National Instrument 24-101 - Institutional Trade Matching and Settlement (Instrument) and Companion Policy 24-101CP - to National Instrument 24-101 - Institutional Trade Matching and Settlement (Companion Policy) are an initiative of the Canadian Securities Administrators (the CSA or we). The Instrument has been made or is expected to be made by each member of the CSA, and will be implemented as: a rule in each of Alberta, British Columbia, Manitoba, Ontario, New Brunswick, Newfoundland and Labrador, Nova Scotia, and Prince Edward Island; a commission regulation in Saskatchewan; a regulation in each of Québec, Nunavut and the Northwest Territories; and a policy in the Yukon Territory. We intend the Instrument to come into force on April 1, 2007, although certain provisions of the Instrument are not intended to come into force before October 1, 2007.
We also expect the Companion Policy to be adopted in all jurisdictions.
The following jurisdictions have obtained commission approval: Alberta, British Columbia, Manitoba, Ontario, New Brunswick, Nova Scotia and Saskatchewan.
In British Columbia, Ontario, New Brunswick, and Saskatchewan the implementation of the Instrument is subject to ministerial approval.
In Ontario, the Instrument and other required materials were delivered to the Minister of Government Services and Minister responsible for securities regulation on January 10, 2007. The Minister may approve or reject the Instrument or return it for further consideration. If the Minister approves the Instrument or does not take any further action, the Instrument will come into force on April 1, 2007. The Companion Policy will come into force at the same time.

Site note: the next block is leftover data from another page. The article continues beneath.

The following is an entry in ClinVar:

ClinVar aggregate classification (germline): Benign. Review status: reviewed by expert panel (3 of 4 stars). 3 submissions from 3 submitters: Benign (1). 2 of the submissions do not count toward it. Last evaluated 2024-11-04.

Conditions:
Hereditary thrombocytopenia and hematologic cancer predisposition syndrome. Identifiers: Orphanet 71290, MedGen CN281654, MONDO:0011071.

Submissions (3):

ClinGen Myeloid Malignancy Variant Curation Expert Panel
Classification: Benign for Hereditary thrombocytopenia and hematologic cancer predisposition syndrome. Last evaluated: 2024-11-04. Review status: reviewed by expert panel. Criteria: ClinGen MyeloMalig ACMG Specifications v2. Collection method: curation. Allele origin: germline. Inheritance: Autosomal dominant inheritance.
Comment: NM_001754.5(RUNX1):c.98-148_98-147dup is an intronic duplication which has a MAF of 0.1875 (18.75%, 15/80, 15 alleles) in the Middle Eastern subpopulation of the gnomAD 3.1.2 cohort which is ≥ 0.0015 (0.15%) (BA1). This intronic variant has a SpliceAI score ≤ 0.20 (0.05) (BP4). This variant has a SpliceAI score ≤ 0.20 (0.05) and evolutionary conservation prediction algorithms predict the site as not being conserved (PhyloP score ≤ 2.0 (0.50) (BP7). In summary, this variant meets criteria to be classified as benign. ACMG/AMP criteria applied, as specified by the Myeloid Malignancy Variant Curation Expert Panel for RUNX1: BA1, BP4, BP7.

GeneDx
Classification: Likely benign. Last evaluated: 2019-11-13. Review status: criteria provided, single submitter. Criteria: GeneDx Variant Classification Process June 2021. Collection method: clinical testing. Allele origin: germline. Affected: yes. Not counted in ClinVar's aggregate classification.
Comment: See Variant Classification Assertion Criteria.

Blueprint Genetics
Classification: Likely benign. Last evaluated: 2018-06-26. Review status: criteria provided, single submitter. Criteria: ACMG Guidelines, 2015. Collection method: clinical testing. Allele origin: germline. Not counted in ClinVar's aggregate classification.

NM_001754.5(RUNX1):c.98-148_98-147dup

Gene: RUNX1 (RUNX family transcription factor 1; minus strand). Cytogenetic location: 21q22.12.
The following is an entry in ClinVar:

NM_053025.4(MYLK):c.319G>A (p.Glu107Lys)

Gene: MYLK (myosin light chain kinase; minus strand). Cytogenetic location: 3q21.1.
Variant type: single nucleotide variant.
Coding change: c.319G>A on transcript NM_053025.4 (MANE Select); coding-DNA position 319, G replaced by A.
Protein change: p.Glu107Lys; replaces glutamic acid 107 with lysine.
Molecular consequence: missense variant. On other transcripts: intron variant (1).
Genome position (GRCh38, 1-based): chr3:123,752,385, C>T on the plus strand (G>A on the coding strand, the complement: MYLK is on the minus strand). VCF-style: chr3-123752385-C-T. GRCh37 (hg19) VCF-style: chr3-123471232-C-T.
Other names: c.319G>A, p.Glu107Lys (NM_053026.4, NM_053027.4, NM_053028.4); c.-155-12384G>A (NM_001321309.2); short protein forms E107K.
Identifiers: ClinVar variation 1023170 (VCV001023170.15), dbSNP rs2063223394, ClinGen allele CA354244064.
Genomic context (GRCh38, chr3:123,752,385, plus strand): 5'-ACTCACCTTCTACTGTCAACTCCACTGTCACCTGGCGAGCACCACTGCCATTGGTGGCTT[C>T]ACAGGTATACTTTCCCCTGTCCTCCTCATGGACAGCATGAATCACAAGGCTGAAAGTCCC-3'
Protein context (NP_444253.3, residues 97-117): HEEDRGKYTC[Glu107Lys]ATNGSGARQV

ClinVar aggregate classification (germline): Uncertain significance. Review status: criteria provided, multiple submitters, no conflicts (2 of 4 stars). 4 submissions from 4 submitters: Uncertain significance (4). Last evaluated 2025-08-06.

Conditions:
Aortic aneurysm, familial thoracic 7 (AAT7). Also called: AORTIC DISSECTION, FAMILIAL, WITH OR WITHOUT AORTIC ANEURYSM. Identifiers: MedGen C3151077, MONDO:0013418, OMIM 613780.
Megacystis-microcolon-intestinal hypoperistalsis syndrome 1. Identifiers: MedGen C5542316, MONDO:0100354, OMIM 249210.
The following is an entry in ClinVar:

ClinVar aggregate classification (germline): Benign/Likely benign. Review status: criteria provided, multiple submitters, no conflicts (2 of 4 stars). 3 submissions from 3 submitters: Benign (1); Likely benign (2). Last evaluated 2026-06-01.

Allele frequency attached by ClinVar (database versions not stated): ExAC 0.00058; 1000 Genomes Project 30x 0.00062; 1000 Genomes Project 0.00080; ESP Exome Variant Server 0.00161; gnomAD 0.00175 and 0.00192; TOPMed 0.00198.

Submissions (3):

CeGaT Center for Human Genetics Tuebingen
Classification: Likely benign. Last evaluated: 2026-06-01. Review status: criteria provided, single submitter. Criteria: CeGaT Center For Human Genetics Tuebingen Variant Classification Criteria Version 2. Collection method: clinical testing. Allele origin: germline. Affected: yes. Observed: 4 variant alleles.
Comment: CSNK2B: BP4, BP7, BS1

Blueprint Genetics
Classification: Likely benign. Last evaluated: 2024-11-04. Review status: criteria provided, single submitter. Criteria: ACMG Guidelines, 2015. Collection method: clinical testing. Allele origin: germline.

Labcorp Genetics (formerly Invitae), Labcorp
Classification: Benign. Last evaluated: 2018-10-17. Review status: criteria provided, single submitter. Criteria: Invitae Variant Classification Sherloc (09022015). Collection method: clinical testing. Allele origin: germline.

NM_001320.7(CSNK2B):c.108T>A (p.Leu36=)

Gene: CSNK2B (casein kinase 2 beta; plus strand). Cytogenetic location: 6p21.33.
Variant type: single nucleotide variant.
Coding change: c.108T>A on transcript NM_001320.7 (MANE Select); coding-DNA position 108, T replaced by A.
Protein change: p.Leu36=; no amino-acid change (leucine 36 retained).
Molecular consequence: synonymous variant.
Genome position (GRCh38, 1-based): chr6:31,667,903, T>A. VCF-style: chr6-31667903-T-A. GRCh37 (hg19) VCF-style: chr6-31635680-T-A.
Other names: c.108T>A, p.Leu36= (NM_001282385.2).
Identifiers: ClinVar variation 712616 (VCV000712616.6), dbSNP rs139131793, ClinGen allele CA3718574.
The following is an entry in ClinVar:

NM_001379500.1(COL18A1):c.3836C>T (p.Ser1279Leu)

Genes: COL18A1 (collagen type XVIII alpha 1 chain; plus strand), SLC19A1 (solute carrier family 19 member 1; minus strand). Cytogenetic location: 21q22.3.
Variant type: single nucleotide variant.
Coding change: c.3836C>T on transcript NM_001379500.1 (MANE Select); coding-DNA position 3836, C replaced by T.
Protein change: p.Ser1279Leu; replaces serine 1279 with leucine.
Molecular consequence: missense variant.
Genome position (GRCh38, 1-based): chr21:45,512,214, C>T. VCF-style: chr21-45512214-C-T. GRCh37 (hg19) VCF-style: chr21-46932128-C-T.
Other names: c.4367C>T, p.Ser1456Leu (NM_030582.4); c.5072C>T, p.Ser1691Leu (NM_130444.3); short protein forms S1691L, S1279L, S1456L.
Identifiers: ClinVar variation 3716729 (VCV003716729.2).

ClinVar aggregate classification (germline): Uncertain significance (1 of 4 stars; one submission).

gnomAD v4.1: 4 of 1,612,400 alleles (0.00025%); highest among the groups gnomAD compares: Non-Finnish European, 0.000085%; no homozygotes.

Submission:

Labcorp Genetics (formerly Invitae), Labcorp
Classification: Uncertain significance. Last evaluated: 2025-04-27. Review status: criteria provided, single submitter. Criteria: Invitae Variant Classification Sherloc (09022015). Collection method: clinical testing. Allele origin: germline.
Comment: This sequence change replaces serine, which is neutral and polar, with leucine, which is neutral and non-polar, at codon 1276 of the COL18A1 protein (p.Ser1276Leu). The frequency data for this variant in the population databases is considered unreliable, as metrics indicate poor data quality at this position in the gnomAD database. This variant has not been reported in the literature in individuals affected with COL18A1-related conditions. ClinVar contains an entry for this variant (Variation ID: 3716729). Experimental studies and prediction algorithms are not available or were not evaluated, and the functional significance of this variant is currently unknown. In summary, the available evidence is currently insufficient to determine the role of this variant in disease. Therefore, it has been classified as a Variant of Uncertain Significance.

In Québec, the Instrument has been approved for publication by the Autorité des marchés financiers. The Instrument is a regulation made under section 331.1 of The Securities Act (Québec) and will have to be approved, with or without amendment, by the Minister of Finance. The Instrument will come into force on the date of its publication in the Gazette officielle du Québec or any later date specified in the regulation.
The final text of the Instrument and Companion Policy is being published concurrently with this Notice and can be obtained on the websites of CSA members, including the following:
II. Substance and Purpose of Instrument and Companion Policy
The Instrument provides a general framework in provincial securities regulation for ensuring more efficient and timely settlement processing of trades, particularly institutional trades.
Generally, the Instrument:
- requires registered dealers and advisers to establish, maintain and enforce policies and procedures designed to achieve matching of delivery against payment or receipt against payment (DAP/RAP) trades as soon as practical after the trade has been executed and in any event no later than the end of the day on which the trade was executed or "T"
- prevents a registered dealer or adviser from opening a DAP/RAP account or executing a DAP/RAP trade for an institutional investor unless each trade-matching party has entered into a trade-matching agreement with the dealer or adviser or, alternatively, provided a trade-matching statement to the dealer or adviser
- requires registered dealers to establish, maintain and enforce policies and procedures designed to facilitate settlement of trades by the standard settlement date
- requires registrants to deliver an exception report on Form 24-101F1 for a given calendar quarter if less than 95 percent of the DAP/RAP trades executed by or for the registrant in the calendar quarter have matched within T
- requires clearing agencies and matching services utilities to deliver statistical information relating to matching